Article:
Anyone else happening upon the scene might have noticed an unusually composed eight-year-old boy and an ethereal wisp of a girl sitting quietly in a corner, but all Reginald Ormsby saw from his desk overlooking the lobby were two little Chinese children straining the damask settee with their sodden coats. And it only got worse from there. Three Chinese women stood nearby, frantically blotting themselves dry with tissues, while a teenager slid wildly across the lobby, his sneakers leaving muddy tracks on the black-and-white checkerboard marble.”

These two examples use their own unique styles of omniscient narration. The Wormling opener is similar to many childrens’ books in its genre, directly addressing the reader like a classic fairytale. This makes the story reach through the pages to interact with kids as they read, creating a unique reader experience. That style and voice is what made it one of my favorite series to read growing up–it felt like the book was talking to me and taking me along for the adventure.

Crazy Rich Asians uses the same narrative perspective, but it is not addressing the reader–this style engages less with the reader, which could help them more easily accomplish immersion into the world. Since this book is for adults, employing the same style used in The Wormling might be annoying to read, and it might even come across as patronizing or condescending. In fact–if you browse the reviews for The Wormling, you’ll see young readers adoring it and older readers feeling like it kept them at arms’ length from the story. Comparing these two styles makes it clear that your target demographic should greatly influence the narrative voice style you choose to use for the story.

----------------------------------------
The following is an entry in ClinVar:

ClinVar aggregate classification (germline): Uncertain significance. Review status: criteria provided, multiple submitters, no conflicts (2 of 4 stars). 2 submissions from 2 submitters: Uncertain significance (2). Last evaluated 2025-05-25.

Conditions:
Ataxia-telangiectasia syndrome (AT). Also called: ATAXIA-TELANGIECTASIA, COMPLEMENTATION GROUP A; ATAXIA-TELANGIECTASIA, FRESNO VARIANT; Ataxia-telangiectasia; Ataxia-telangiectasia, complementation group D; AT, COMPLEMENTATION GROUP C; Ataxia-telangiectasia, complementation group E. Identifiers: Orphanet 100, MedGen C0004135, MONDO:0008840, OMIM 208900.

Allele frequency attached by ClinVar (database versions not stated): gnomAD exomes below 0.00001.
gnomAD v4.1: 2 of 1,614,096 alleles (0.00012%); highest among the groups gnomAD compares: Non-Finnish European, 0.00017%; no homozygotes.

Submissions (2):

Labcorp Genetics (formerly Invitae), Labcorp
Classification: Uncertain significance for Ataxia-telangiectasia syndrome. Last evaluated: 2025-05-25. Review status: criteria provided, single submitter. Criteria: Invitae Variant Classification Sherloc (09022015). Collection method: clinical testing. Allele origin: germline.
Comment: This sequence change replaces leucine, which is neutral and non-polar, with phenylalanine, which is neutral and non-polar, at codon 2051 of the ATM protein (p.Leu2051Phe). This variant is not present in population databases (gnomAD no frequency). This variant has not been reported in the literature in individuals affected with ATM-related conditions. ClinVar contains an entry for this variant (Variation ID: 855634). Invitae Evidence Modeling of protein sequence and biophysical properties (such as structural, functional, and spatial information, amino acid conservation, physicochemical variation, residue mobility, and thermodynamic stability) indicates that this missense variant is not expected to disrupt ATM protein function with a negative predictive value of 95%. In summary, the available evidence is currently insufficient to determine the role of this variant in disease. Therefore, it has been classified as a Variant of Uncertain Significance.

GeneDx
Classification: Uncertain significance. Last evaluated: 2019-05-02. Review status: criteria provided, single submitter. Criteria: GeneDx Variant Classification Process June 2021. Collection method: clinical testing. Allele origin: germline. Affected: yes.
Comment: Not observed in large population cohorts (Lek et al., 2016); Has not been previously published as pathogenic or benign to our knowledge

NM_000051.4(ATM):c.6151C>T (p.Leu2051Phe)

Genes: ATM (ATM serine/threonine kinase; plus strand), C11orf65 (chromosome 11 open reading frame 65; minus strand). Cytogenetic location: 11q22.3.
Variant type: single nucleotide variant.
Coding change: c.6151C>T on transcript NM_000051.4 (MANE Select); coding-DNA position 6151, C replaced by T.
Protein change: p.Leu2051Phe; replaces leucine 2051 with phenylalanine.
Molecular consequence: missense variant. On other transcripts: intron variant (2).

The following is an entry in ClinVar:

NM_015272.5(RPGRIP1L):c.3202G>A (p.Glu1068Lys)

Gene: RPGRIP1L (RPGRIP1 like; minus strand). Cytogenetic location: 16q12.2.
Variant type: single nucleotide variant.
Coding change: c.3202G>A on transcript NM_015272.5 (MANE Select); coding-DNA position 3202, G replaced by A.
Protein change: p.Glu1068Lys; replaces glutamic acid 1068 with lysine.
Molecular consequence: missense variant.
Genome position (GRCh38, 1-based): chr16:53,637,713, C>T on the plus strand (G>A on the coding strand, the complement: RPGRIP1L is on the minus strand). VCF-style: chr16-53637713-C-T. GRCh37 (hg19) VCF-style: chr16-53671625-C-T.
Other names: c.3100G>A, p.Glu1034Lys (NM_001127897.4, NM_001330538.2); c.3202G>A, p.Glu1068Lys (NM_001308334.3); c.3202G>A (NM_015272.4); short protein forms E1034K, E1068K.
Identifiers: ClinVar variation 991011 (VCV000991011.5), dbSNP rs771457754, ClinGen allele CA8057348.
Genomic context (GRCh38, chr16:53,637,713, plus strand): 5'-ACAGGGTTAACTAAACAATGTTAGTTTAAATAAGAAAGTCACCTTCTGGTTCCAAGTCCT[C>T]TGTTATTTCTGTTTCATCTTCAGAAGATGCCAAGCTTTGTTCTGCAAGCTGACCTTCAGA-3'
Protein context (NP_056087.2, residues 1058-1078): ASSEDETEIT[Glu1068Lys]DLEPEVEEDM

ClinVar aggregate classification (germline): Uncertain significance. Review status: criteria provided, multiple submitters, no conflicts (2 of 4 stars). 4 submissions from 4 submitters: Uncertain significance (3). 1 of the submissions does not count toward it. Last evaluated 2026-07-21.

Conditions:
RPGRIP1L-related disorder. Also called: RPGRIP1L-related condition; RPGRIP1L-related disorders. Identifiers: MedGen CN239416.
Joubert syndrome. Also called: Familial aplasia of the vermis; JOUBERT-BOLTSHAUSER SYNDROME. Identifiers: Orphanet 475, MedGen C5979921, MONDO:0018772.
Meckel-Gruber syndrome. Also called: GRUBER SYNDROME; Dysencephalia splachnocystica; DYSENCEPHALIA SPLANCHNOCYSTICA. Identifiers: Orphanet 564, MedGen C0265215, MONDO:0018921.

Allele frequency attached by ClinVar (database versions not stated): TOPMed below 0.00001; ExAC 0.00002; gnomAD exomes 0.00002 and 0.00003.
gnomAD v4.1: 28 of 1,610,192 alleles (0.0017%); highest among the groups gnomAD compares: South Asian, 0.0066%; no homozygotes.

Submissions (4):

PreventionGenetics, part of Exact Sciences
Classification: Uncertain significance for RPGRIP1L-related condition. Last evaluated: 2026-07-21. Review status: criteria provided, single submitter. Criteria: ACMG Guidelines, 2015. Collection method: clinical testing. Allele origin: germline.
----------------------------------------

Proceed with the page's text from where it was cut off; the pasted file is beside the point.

What is the difference between a limited narrator and an omniscient narrator?

Since the difference between first- and second-person narration vs omniscient is pretty obvious through the pronoun use, we’ll focus on the differences between third-limited and omniscient third.

—Third-limited subjective vs third-limited objective

Third-limited subjective narration is when the story is told through the limited observations of a specific character. Third-limited objective narration is told through the perspective of a Non Existent Character. To visualize a third-limited objective, think of the camera in a movie–we’re only seeing through that camera. We know everything happening in the shot that we can see, and we’re not in anyone’s thoughts.

Subjective is watching a scene with a character’s understanding and thoughts, objective is watching a scene unfold as an unrelated third party, while still being limited to what we can observe in that room.

—Third-limited subjective vs third omniscient

The difference between third-limited subjective and omniscient is that subjective is us seeing what the character sees and understanding what they understand, while omniscient sees and knows everything happening and knows every thought.

—Third-limited objective vs third omniscient